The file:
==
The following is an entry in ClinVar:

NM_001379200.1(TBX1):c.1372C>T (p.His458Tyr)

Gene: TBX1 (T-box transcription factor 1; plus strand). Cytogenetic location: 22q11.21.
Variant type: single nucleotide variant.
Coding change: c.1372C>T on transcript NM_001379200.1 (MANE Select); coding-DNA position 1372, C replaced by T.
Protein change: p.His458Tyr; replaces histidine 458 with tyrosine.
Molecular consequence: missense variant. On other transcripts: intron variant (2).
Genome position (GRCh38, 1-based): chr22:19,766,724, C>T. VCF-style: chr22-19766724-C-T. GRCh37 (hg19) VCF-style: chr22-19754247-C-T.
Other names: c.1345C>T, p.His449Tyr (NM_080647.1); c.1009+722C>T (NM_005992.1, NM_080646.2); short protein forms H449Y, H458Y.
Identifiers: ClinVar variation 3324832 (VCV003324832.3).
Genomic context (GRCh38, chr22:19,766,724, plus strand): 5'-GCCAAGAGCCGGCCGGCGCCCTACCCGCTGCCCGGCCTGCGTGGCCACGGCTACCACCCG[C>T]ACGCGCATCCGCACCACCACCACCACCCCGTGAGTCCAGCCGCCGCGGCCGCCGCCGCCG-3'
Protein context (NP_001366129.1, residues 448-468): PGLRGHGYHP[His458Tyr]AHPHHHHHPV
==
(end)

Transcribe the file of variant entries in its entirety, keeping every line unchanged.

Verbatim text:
The following is an entry in ClinVar:

NM_001379200.1(TBX1):c.1372C>T (p.His458Tyr)

Gene: TBX1 (T-box transcription factor 1; plus strand). Cytogenetic location: 22q11.21.
Variant type: single nucleotide variant.
Coding change: c.1372C>T on transcript NM_001379200.1 (MANE Select); coding-DNA position 1372, C replaced by T.
Protein change: p.His458Tyr; replaces histidine 458 with tyrosine.
Molecular consequence: missense variant. On other transcripts: intron variant (2).
Genome position (GRCh38, 1-based): chr22:19,766,724, C>T. VCF-style: chr22-19766724-C-T. GRCh37 (hg19) VCF-style: chr22-19754247-C-T.
Other names: c.1345C>T, p.His449Tyr (NM_080647.1); c.1009+722C>T (NM_005992.1, NM_080646.2); short protein forms H449Y, H458Y.
Identifiers: ClinVar variation 3324832 (VCV003324832.3).
Genomic context (GRCh38, chr22:19,766,724, plus strand): 5'-GCCAAGAGCCGGCCGGCGCCCTACCCGCTGCCCGGCCTGCGTGGCCACGGCTACCACCCG[C>T]ACGCGCATCCGCACCACCACCACCACCCCGTGAGTCCAGCCGCCGCGGCCGCCGCCGCCG-3'
Protein context (NP_001366129.1, residues 448-468): PGLRGHGYHP[His458Tyr]AHPHHHHHPV